“Listen, you spoiled little cretins, the world does not revolve around you,” I patiently explained.
“You’re kidding right?” hooted my students derisively.
“Pick up your instruments, start together on the downbeat and count carefully.”
How many music teachers have had the first part of that conversation? Almost none, at least not out loud. The second installment is an every day plea for many.
Our youth-obsessed culture seems to make a liar out of me, but lest you think your work is in vain, let me present you with a few ideas.
One of the things adults commonly complain about in their later years looking back on school, aside from a lousy prom, was that they felt ‘alone’ and like an ‘outsider’. The band and orchestra students that I have canvassed don’t often feel that way. Isn’t that interesting? I’m lobbying to have my son do a graduate research project on this issue. I’d love to see the results, wouldn’t you?
Common sense, that harbinger of things ‘everybody knows’ insists that if you learn to be part of a group that needs you in order to get something done, you will feel valuable and worthwhile. Anecdotal evidence supports this concept.
Our sports-mad country feeds us with stories of the scrawny child who becomes Mr. Olympia seven times, makes multimillions in movies and then governs California. What is often overlooked is that music serves many valuable parts of the maturation process that sports do not.
Let me elaborate briefly. Most people involved with music know the statistics. Music makes you brighter, helps you focus in all areas of study, gives you greater mastery over fractions than heretofore thought humanly possible, etc.
But here’s a thought for all those guitar players strumming alone in their garrets. When you have to listen and fit in, when there is the tyranny of a written part to play you are going to find yourself learning new musical concepts at light speed. Why? For the same reason that learning say, mathematics, is easier with some formal guidelines. Reinventing multiplication or discovering every formula newly takes a few lifetimes of inquiry, just check your history texts. Solitary inquiry is necessary and good and I hope it has a place of honor in everyone’s intellectual pantheon, but it cannot be the only method of realization.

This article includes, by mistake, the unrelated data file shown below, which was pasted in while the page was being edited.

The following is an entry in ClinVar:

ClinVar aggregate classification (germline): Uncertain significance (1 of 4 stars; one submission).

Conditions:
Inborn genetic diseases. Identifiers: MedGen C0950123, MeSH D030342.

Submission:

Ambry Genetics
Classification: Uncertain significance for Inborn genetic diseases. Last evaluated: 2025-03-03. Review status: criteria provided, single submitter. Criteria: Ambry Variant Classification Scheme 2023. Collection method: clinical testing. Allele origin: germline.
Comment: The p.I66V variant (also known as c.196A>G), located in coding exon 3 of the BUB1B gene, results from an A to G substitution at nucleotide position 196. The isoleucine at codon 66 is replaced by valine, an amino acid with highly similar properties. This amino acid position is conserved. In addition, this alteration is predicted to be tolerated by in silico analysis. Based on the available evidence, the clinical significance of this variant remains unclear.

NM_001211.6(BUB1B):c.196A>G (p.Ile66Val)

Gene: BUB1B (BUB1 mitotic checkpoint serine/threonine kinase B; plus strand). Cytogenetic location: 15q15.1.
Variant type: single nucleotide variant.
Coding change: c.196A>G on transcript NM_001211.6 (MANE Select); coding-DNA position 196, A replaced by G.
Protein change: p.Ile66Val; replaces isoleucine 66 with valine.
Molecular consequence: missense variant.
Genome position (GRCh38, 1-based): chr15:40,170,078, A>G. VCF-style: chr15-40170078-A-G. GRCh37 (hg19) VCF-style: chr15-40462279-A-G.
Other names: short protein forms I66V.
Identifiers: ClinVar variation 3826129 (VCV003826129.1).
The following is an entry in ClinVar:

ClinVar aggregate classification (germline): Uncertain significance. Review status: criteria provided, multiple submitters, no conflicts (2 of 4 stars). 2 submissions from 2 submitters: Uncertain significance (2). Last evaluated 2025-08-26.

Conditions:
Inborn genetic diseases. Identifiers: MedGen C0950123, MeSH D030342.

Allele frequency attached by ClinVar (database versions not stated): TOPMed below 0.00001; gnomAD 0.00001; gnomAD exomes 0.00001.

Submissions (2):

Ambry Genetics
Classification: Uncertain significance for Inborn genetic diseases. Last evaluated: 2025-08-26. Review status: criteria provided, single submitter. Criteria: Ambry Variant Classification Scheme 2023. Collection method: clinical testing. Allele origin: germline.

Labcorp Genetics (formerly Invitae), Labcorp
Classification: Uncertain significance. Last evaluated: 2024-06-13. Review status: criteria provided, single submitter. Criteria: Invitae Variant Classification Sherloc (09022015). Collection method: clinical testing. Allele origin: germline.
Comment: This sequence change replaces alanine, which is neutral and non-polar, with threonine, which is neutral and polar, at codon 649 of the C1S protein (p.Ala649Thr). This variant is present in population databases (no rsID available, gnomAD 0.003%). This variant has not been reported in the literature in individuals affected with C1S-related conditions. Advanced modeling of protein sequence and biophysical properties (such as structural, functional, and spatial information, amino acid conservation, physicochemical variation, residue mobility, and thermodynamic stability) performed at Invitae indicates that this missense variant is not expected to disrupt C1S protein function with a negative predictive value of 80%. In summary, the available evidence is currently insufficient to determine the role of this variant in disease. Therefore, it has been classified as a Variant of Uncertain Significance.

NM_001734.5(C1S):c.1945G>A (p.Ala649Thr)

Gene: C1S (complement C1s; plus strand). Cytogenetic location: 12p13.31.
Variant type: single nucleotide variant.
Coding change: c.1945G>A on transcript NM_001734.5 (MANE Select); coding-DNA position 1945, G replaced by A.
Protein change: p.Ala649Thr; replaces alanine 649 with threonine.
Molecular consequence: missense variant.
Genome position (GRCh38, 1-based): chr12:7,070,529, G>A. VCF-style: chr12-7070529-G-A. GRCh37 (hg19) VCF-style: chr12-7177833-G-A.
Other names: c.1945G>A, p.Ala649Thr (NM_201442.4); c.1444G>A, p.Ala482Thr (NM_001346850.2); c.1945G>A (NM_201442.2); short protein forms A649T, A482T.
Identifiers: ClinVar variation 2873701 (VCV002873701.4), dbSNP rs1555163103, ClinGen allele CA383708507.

One thing ensemble music instruction teaches you is that you must ‘make nice’ with others in order to get the job done. “So what?” you say. It gets back to the heart of both of our issues.
One of the signs of maturity, which my adorable dumplings in the lower grades find difficult to exhibit, is one’s place and involvement in an activity. In spite of what our youth worshipping culture and media would have you believe individuals are generally not the most important things on the program. In music you learn that you can have a part that is vital to the results, but so are the other parts. Together you all help to create a whole that is satisfying to everyone.
This is something that musicians learn and team players discover, but many other people miss completely. Unlike sports where there can be a competitive factor to be the ‘best’, music requires everyone be good to make the whole creative performance satisfying. This is an even higher level of sophistication than sports because creating your part well and thoroughly gives you no personal glory but makes the whole experience better for all the other players and the audience. And all without someone else having to ‘lose’.
A good musician must practice alone but still be able to play with a group to create something larger than themselves. The product of this collaboration? All of us have favored pieces of music associated with the times
of our lives, and a majority of those pieces were created within a group, rather than by a solo artist.
Both musician and listener profit from this synergy. With recordings you can hear your favorites repeatedly extending the memories for a lifetime. So, although the world doesn’t revolve around any one of us, the extended fruits of our conspiracies are definitely worth striving for. Go forth and make music for yourself and for all of us.